Dr. Radin: I certainly agree that neither you, nor Dr. Schlitz, nor Dr. Mitchell of IONS are responsible for the content of "The Living Matrix" (except, of course, for your own content in the film).

What I am asking is for you to comment on the final product of the film. Surely you and Schlitz and Mitchell must have each viewed the film multiple times. The science documentary clearly claims that there is a "viable scientific theory" linking our health to some sort of quantum-physics information field. Unfortunately, no such science exists. TLM executive producer Harry Massey has admitted that there are no published papers backing up this claim.

Claims like Dr. Cimbal's "giant bird brain" are completely nonsensical. I cannot imagine how reputable researchers would be comfortable having their words mixed with claims like that. I cannot imagine how uncomfortable you must be to realize that the producers failed to fact-check the claims in this movie. You must be further dismayed to see that they have failed to publish an errata page once viewers have noted both its large and small errors.

Movies like these have an impact on the entire field (so to speak), and it is not positive. This is not your first documentary of this ilk; you must have had some idea what these people were doing. You must have known what the central claim of the film was going to be -- and that there exists no science to back it up.

I'll end my comment the same way I started my earlier one. James Randi reportedly said this is an incredibly silly movie. Whatever else one may say about Randi, he is dead right on that point.

I cannot imagine why the reputable scientists who participated in this film do not comment on that silliness. Your silence implies assent.

Dean Radin said...

To repeat, we are not responsible for a film producer's final product. Some ideas I agree are more substantiated than other ideas.

As to the idea of a quantum field that might be relevant to health and healing, look up "quantum holography" on Google Scholar. On tests of morphic fields (which is relevant to the behavior of flocks), look up "tests of sheldrake morphic fields" on Google Scholar. On the idea of consciousness as a field, look up "field consciousness" on Google Scholar. I.e., while portions of the film discusses speculative ideas, it is not the case that there is no scientific support.

If the history of science has taught us anything, it's that confident pronouncements of what is "silly" is not only arrogant because it presumes to know what is not yet known, it is often proven wrong.

FloatingBones said...

The key concept from Dr. Cimbal's "giant bird brain" claim is "instantaneously". If you don't remember what he said in the film, you can see the full quote in my blog entry . Cimbal uses that word repeatedly in his sound bite.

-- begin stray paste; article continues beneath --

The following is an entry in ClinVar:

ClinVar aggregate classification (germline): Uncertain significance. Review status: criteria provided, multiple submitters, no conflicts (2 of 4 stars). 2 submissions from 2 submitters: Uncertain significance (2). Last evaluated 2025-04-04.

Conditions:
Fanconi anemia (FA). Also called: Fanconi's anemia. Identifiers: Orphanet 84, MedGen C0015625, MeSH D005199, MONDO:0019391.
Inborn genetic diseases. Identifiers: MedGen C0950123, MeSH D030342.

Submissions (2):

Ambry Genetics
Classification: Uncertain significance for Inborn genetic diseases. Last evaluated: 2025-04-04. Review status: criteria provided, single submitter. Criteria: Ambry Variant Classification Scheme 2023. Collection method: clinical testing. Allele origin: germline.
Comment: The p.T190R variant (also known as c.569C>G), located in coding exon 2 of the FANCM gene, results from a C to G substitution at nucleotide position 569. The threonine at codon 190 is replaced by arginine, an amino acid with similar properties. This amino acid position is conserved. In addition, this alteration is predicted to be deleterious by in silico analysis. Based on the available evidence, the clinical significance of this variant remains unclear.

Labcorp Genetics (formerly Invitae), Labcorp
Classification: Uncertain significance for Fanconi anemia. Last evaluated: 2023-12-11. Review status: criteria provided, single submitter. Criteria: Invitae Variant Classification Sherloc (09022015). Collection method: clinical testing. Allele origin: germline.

The first thing that's strange about this claim is that one looking at flocks of starlings can clearly see that the flock does not change direction instantly. The direction shifts ripple through the flock like a wave -- often over several seconds. I provide a reference to a YouTube video showing this. Further, there is published science showing that individual birds coordinate their individual direction changes by paying attention to six or seven other birds in the flock. No morphogenic fields. No quantum physics. The paper's URL is . A free Audubon article discussing that research is available at . Those links are from my blog post.

Dr. Cimbal's words are clear: he claims that information fields are the only possible explanation for the behavior of flocks. And he doesn't even accurately describe how flocks behave -- they do NOT change their direction instantaneously.

Dr. Radin: if you think there is a published science paper showing that flocks of birds change their direction, "above all, instantaneously with no time delay," please provide a URL to that paper. I don't even know what that would mean, because even casual observation of a flock belies Dr. Cimbal's claims. If you can provide no reference, please acknowledge that.

The central claim of "The Living Matrix" is that there is a "viable scientific theory" linking our health with these quantum-physics information fields. Peter Fraser uses that exact phrase; I have his entire closing comment on my full review of the film: .

Either there is a "viable scientific theory" or there is not. Fraser clearly thinks there is one, but he never tells us what the theory is. He never enumerates the falsifiable claims associated with that theory. He never lists how he tests those falsifiable claims or the results of those tests. And he never lists the published paper where all of those things were reported. For any viable scientific theory, all of those things are required. As far as I can tell, none of them exist. Harry Massey has acknowledged that they don't exist. Given those facts, I have no idea what chasing down the 432 links that "quantum holography" on would accomplish.

If you think there is a paper providing a "viable scientific theory" linking our health and healing to quantum-physics information fields, please provide a URL to that paper. If you can provide no reference, please acknowledge that.

Your parting comments about silliness are a straw man. I haven't said that there will never ever be science linking those two things. Perhaps that will happen some day; perhaps not. What I am saying is that claiming that there is a "viable scientific theory" today is supremely silly. Yet that is exactly what Peter Fraser did.

I cannot imagine why the reputable scientists who participated in this film do not comment on that silliness. Your silence implies assent.